Melany Toombs wins Law global category in Undergraduate Awards

Image shows Melany Toombs smiling
Melany Toombs, a final year Bachelor of Laws / International Relations student, is the global winner, Law, in the Undergraduate Awards.

Throughout my law studies I have been fascinated by thinking and writing about the law, so it is incredibly affirming to have this passion recognised by this award.

Melany Toombs, a final-year Bachelor of Laws / International Relations student, is the global winner, Law, in the highly-competitive Undergraduate Awards for her essay that examines how architecture was used to entrench Moorish law in Spain until 1492.

She wrote Architecture and Authority: Legal Spaces in Al-Andulus while a student in Critical Legal Theory, taught by Dr Dorota Gozdecka.

“I’m incredibly proud of Melany’s achievement and happy that the course inspired such excellent work,” Dr Gozdecka says.

“I hope that it can encourage more students to pursue topics that they find fascinating and research-worthy.”

Sarah Lim, a Bachelor of Laws / Bachelor of Information Technology student, was Highly Commended in the Law category.

Here’s an extract from Melany’s introduction:

Changes in rule are often reflected in architecture, however the intersection of architecture and legal spaces is frequently omitted from historical narratives. This essay argues that the Moorish architecture of the Al-Andalus region in Spain not only reflects but enacts the establishment of a new legal order. This occurs by reshaping societal consciousness, situating a new jurisdiction and regulating religious and social hierarchies. Harnessing primarily Lefebvre’s and Nancy’s approaches, the case studies of Córdoba and Toledo during the tenth century offer persuasive insights into the use of architecture to entrench Moorish rule, while comparison with the fifteenth century Christian rule demonstrates the limitations of this approach.

Q and A with Melany Toombs.

What’s your reaction to winning the award?

I am delighted to have been announced as Global Winner of the Law category in The Undergraduate Awards. Throughout my law studies I have been fascinated by thinking and writing about the law, so it is incredibly affirming to have this passion recognised by this award.

I have always preferred the more theory-oriented law subjects as an opportunity to explore how the law affects particular population groups such as women, migrants and ethnic minorities. I relished law elective subjects such as Feminist and Critical Legal Theory, Law Literature and Human Rights, Law and the Humanities, US Australian Comparative Law and Current Issues in Administrative Law.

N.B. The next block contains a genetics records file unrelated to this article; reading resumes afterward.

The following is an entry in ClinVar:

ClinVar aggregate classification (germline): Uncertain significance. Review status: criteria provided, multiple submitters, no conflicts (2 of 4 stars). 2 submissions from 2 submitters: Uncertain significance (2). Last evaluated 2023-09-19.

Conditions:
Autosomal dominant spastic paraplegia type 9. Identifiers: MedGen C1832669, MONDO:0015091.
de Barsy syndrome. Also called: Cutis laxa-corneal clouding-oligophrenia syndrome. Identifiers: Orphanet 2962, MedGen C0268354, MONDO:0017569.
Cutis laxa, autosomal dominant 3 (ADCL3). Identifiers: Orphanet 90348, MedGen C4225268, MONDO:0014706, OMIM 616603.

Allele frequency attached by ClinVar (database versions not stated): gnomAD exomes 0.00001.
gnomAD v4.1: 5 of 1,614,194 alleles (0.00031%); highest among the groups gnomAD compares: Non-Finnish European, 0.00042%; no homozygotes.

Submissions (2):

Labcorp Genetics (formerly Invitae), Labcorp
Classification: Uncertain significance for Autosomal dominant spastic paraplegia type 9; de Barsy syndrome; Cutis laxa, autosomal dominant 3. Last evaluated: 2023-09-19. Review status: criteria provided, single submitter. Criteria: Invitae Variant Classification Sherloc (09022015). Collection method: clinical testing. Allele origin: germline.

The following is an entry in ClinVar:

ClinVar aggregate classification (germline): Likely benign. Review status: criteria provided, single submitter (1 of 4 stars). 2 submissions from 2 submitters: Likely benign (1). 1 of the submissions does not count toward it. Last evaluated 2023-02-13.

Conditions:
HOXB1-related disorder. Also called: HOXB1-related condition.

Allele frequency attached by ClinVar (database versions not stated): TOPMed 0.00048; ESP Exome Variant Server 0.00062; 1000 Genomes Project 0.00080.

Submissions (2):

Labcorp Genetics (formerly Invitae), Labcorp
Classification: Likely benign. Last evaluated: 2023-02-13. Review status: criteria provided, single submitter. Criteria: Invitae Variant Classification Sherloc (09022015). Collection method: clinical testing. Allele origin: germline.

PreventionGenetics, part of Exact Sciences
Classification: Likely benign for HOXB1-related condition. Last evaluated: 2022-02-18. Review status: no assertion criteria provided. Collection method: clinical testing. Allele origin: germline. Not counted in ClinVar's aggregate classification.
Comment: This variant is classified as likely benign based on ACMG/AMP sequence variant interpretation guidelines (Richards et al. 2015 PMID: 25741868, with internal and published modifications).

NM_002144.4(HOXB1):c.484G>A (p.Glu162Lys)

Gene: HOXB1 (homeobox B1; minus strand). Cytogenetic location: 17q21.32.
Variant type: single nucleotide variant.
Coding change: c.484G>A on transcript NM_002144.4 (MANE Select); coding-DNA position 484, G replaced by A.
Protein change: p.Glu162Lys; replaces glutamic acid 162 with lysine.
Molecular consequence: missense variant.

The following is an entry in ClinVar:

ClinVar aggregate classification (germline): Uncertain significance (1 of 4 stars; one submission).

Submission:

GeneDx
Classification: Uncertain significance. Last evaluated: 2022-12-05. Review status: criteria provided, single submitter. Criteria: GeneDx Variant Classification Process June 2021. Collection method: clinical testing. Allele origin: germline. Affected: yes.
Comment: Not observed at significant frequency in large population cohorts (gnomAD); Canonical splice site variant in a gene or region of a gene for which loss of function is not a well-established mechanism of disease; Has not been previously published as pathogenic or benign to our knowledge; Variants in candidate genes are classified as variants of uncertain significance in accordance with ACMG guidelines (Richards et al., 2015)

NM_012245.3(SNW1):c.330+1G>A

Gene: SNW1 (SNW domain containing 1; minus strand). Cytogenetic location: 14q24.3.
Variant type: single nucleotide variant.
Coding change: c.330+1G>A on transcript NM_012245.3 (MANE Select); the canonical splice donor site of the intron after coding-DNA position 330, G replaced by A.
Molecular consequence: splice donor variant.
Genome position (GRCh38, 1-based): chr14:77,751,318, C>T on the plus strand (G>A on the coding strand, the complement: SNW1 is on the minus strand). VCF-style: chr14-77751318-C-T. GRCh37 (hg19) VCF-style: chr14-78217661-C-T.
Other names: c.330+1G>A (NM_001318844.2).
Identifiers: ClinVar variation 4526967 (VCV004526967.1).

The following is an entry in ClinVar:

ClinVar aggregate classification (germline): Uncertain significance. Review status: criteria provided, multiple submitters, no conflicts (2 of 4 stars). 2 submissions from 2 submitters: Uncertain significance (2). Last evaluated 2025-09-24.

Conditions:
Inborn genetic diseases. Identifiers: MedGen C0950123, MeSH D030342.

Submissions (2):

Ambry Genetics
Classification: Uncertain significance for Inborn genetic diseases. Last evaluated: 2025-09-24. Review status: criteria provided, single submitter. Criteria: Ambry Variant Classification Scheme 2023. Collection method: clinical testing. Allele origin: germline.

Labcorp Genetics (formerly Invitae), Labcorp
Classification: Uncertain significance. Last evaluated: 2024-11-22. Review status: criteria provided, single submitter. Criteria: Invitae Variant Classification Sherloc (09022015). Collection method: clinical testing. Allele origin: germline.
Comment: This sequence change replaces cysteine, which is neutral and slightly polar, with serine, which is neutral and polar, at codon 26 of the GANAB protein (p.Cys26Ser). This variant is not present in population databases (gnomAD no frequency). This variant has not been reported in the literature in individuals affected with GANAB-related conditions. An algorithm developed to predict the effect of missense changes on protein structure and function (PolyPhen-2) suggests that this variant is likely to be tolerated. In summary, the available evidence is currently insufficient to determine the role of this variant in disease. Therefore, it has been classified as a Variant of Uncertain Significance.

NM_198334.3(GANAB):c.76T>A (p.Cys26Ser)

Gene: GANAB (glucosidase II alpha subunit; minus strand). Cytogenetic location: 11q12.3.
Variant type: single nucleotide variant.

Over the course of my law electives, I was able to delve into an amazing range of interdisciplinary studies that helped me to more accurately characterise the law and its intimate relation to areas such as the humanities, visual arts, feminism and social justice.

Critical Legal Theory afforded me a fantastic breadth of freedom with the major research essay. I loved diving into research on a topic of my choosing, crafting the essay and combining my voice with existing literature on legal spaces and how legal institutions harness architecture. Dr Gozdecka helped me to refine my ideas and ensure that I situated my essay well within the rich academic domain of Critical Legal Theory. I hope to do honours in law next year and build on these interdisciplinary and experimental approaches to the law.

What was your process for writing this essay?

My essay explores how architecture was used to entrench Moorish law in Spain during the tenth century. I was intrigued by the strong presence of Islamic architecture in Spain and wanted to explore its relation to the formal Islamic legal order that was simultaneously instituted by the Moorish caliphates. While a historically focused essay, the politics of representation have intense relevance for the way that legal and political institutions entrench their authority today and influence our own lived spaces.

I am currently conducting an exchange semester in Madrid, and am incredibly excited to be visiting some of the architectural wonders that I researched for my essay.

I thank God, family, friends and The Australian National University for encouraging me to combine my interests in such fascinating ways.

The Undergraduate Awards are a fantastic celebration of undergraduate research across a range of disciplines. If you have written an essay that you think is pretty neat, submit it!

What’s next for you?
As a final year Law and International Relations student hoping to pursue a career in law reform, policy and community legal practice, access to justice is the cornerstone of my personal and professional goals and I have loved unpacking the connections between the law and social policy through my law studies and in both public and private sectors.

Updated:  10 August 2015/Responsible Officer:  College General Manager, ANU College of Law/Page Contact:  Law Marketing Team